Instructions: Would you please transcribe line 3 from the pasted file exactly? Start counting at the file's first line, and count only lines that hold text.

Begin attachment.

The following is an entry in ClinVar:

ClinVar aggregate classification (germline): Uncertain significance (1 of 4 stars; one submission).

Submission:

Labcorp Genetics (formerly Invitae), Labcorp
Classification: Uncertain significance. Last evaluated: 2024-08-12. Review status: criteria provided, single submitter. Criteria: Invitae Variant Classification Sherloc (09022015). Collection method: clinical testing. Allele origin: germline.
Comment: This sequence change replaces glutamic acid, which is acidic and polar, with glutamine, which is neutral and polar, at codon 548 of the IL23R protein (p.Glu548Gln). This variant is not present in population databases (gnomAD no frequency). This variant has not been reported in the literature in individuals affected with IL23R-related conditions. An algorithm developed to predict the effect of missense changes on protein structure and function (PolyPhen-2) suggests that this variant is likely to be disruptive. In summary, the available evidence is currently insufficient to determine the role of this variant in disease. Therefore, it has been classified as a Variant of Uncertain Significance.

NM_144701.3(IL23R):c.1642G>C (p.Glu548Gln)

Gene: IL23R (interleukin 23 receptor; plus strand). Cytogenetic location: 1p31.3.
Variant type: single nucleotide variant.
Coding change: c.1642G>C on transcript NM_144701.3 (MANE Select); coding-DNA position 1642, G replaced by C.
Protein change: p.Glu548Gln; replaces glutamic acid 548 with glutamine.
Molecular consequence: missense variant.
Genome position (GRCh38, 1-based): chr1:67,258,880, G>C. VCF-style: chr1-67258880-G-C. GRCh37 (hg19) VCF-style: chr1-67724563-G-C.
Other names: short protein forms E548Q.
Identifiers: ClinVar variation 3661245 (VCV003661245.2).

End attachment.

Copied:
Submission: